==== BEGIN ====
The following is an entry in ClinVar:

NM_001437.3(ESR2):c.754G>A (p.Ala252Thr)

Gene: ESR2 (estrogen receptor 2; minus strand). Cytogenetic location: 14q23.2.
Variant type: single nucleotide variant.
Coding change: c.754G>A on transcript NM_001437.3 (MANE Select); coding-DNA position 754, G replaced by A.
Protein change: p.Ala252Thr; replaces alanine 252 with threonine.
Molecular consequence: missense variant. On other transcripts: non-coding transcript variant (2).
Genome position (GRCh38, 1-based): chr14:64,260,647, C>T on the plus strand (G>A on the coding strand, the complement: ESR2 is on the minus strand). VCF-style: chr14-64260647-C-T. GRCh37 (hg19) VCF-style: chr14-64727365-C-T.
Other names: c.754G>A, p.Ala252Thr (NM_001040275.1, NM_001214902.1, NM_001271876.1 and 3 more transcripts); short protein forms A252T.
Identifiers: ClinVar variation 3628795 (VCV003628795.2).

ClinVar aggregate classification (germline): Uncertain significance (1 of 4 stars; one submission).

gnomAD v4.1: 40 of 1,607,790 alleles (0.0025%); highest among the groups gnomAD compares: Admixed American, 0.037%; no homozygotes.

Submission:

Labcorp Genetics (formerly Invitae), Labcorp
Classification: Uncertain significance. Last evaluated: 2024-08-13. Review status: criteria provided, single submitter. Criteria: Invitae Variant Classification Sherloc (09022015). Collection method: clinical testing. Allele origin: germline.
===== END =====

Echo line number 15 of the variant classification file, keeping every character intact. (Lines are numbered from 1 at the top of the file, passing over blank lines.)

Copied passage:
Classification: Uncertain significance. Last evaluated: 2024-08-13. Review status: criteria provided, single submitter. Criteria: Invitae Variant Classification Sherloc (09022015). Collection method: clinical testing. Allele origin: germline.